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Shape optimisation for faster washout in recirculating flows. (English) Zbl 1461.76583

Summary: How to design an optimal biomedical flow device to minimise trapping of undesirable biological solutes/debris and/or enhance their washout is a pertinent but complex question. While biomedical devices often utilise externally driven flows to enhance washout, the presence of vortices – arising as a result of fluid flows within cavities – hinder washout by trapping debris. Motivated by this, we solve the steady, incompressible Navier-Stokes equations for flow through channels into and out of a two-dimensional cavity. In endourology, the presence of vortices – enhanced by flow symmetry breaking – has been linked to long washout times of kidney stone dust in the renal pelvis cavity, with dust transport modelled via advection and diffusion of a passive tracer [J. G. Williams et al., ibid. 902, Paper No. A16, 26 p. (2020; Zbl 1460.76960)]. Here, we determine the inflow and outflow channel geometries that minimise washout times. For a given flow field \(\boldsymbol{u}\), vortices are characterised by regions where \(\det \nabla \boldsymbol{u} >0\) [J. Jeong and F. Hussain, ibid. 285, 69–94 (1995; Zbl 0847.76007)]. Integrating a smooth form of \(\max (0, \det \boldsymbol{\nabla }\boldsymbol{u})\) over the domain provides an objective to minimise recirculation zones [H. Kasumba and K. Kunisch, Comput. Optim. Appl. 52, No. 3, 691–717 (2012; Zbl 1258.49070)]. We employ adjoint-based shape optimisation to identify inflow and outflow channel geometries that reduce this objective. We show that a reduction in the vortex objective correlates with reduced washout times. We additionally show how multiple solutions to the flow equations lead to solution branch switching during the optimisation routine by characterising the change in solution bifurcation structure with the change in inflow/outflow channel geometry.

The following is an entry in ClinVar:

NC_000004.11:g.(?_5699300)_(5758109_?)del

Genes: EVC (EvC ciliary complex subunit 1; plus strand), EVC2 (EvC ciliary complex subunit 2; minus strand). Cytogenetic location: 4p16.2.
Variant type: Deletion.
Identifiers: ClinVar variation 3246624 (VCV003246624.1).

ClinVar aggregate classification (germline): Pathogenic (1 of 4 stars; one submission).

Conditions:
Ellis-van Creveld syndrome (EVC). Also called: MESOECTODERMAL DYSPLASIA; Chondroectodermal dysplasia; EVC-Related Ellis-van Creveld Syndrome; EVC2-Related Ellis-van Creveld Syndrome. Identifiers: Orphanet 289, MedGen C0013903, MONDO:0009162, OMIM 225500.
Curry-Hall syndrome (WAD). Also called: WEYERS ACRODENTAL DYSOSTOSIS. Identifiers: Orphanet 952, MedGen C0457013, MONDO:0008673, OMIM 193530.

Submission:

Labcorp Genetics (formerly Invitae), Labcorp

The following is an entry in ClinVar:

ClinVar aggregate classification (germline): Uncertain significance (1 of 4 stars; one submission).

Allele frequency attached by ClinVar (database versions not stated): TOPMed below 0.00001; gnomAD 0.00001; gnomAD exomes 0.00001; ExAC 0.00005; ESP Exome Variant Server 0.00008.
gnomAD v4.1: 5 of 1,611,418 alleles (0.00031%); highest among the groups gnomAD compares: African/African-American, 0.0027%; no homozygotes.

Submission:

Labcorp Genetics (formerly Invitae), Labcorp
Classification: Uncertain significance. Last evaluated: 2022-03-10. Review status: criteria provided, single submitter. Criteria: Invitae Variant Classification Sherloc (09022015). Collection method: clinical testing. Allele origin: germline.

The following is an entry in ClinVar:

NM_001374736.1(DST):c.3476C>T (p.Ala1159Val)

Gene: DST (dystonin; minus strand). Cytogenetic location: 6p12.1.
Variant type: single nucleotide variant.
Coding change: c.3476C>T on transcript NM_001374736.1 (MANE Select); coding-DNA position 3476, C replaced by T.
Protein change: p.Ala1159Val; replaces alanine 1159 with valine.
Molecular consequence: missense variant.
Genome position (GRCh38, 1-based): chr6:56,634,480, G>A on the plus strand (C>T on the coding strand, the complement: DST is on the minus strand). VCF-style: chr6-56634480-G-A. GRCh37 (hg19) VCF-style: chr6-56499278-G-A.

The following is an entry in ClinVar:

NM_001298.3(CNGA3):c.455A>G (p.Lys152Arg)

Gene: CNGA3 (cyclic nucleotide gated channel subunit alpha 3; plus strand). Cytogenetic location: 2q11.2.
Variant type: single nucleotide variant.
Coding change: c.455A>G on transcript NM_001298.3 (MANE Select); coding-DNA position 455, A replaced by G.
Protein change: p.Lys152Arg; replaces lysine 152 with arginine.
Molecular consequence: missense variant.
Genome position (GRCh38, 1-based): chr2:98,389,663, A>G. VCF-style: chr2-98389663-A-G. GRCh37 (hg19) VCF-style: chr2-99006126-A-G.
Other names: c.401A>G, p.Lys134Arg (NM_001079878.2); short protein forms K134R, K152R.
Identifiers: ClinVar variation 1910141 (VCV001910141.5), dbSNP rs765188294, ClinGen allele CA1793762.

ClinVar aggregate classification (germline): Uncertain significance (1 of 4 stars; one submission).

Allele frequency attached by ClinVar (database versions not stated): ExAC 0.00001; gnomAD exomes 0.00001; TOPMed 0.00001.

MSC:

76Z05 Physiological flows
76D55 Flow control and optimization for incompressible viscous fluids
76M10 Finite element methods applied to problems in fluid mechanics

Software:

Fireshape; COFFEE; TSFC; PETSc
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